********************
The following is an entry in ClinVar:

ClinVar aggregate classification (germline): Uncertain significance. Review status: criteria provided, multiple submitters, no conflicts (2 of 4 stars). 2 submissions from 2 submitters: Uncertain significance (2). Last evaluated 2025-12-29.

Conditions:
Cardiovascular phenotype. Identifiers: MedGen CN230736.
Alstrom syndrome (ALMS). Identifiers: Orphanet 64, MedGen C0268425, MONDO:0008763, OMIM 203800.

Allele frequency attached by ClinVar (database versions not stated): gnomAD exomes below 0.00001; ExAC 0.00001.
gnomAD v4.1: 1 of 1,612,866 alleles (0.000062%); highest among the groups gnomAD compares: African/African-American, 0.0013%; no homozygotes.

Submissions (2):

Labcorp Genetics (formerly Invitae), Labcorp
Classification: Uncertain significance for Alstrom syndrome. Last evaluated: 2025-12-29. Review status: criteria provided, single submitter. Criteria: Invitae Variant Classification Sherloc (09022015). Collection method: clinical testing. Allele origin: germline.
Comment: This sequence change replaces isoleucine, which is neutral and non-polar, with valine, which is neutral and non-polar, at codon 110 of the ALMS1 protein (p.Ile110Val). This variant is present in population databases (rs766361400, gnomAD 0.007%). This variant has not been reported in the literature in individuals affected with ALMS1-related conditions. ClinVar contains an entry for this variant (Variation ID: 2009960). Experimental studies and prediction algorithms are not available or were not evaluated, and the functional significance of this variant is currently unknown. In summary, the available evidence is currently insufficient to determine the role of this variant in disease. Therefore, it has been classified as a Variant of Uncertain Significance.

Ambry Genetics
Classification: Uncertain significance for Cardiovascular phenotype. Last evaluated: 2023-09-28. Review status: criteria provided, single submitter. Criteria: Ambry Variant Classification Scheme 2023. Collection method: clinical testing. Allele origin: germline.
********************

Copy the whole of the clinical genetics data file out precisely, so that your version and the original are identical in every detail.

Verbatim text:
The following is an entry in ClinVar:

ClinVar aggregate classification (germline): Uncertain significance. Review status: criteria provided, multiple submitters, no conflicts (2 of 4 stars). 2 submissions from 2 submitters: Uncertain significance (2). Last evaluated 2025-12-29.

Conditions:
Cardiovascular phenotype. Identifiers: MedGen CN230736.
Alstrom syndrome (ALMS). Identifiers: Orphanet 64, MedGen C0268425, MONDO:0008763, OMIM 203800.

Allele frequency attached by ClinVar (database versions not stated): gnomAD exomes below 0.00001; ExAC 0.00001.
gnomAD v4.1: 1 of 1,612,866 alleles (0.000062%); highest among the groups gnomAD compares: African/African-American, 0.0013%; no homozygotes.

Submissions (2):

Labcorp Genetics (formerly Invitae), Labcorp
Classification: Uncertain significance for Alstrom syndrome. Last evaluated: 2025-12-29. Review status: criteria provided, single submitter. Criteria: Invitae Variant Classification Sherloc (09022015). Collection method: clinical testing. Allele origin: germline.
Comment: This sequence change replaces isoleucine, which is neutral and non-polar, with valine, which is neutral and non-polar, at codon 110 of the ALMS1 protein (p.Ile110Val). This variant is present in population databases (rs766361400, gnomAD 0.007%). This variant has not been reported in the literature in individuals affected with ALMS1-related conditions. ClinVar contains an entry for this variant (Variation ID: 2009960). Experimental studies and prediction algorithms are not available or were not evaluated, and the functional significance of this variant is currently unknown. In summary, the available evidence is currently insufficient to determine the role of this variant in disease. Therefore, it has been classified as a Variant of Uncertain Significance.

Ambry Genetics
Classification: Uncertain significance for Cardiovascular phenotype. Last evaluated: 2023-09-28. Review status: criteria provided, single submitter. Criteria: Ambry Variant Classification Scheme 2023. Collection method: clinical testing. Allele origin: germline.